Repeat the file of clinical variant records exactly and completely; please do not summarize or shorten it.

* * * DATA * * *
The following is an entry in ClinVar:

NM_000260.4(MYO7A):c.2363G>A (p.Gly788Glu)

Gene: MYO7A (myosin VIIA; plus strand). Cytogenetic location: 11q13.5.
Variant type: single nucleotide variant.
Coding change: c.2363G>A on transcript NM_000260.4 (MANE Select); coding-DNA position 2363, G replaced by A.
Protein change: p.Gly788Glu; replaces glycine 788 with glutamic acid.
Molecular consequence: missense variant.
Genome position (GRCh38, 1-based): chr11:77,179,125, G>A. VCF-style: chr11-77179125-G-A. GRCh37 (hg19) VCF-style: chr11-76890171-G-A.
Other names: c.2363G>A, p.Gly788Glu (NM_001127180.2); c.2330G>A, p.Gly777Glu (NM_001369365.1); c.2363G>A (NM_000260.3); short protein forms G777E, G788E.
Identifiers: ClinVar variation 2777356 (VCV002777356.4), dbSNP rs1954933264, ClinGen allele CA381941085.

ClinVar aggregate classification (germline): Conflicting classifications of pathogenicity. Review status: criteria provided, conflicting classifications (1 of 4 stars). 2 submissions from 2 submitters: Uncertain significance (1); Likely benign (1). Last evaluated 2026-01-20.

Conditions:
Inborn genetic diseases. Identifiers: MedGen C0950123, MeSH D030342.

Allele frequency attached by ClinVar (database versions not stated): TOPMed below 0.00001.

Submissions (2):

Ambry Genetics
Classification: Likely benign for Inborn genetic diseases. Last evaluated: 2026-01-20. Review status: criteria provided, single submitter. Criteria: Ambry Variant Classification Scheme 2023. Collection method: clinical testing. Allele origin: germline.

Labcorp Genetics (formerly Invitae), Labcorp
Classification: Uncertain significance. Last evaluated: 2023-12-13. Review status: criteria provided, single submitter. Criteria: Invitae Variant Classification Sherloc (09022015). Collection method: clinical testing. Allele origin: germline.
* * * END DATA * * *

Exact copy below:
The following is an entry in ClinVar:

NM_000260.4(MYO7A):c.2363G>A (p.Gly788Glu)

Gene: MYO7A (myosin VIIA; plus strand). Cytogenetic location: 11q13.5.
Variant type: single nucleotide variant.
Coding change: c.2363G>A on transcript NM_000260.4 (MANE Select); coding-DNA position 2363, G replaced by A.
Protein change: p.Gly788Glu; replaces glycine 788 with glutamic acid.
Molecular consequence: missense variant.
Genome position (GRCh38, 1-based): chr11:77,179,125, G>A. VCF-style: chr11-77179125-G-A. GRCh37 (hg19) VCF-style: chr11-76890171-G-A.
Other names: c.2363G>A, p.Gly788Glu (NM_001127180.2); c.2330G>A, p.Gly777Glu (NM_001369365.1); c.2363G>A (NM_000260.3); short protein forms G777E, G788E.
Identifiers: ClinVar variation 2777356 (VCV002777356.4), dbSNP rs1954933264, ClinGen allele CA381941085.

ClinVar aggregate classification (germline): Conflicting classifications of pathogenicity. Review status: criteria provided, conflicting classifications (1 of 4 stars). 2 submissions from 2 submitters: Uncertain significance (1); Likely benign (1). Last evaluated 2026-01-20.

Conditions:
Inborn genetic diseases. Identifiers: MedGen C0950123, MeSH D030342.

Allele frequency attached by ClinVar (database versions not stated): TOPMed below 0.00001.

Submissions (2):

Ambry Genetics
Classification: Likely benign for Inborn genetic diseases. Last evaluated: 2026-01-20. Review status: criteria provided, single submitter. Criteria: Ambry Variant Classification Scheme 2023. Collection method: clinical testing. Allele origin: germline.

Labcorp Genetics (formerly Invitae), Labcorp
Classification: Uncertain significance. Last evaluated: 2023-12-13. Review status: criteria provided, single submitter. Criteria: Invitae Variant Classification Sherloc (09022015). Collection method: clinical testing. Allele origin: germline.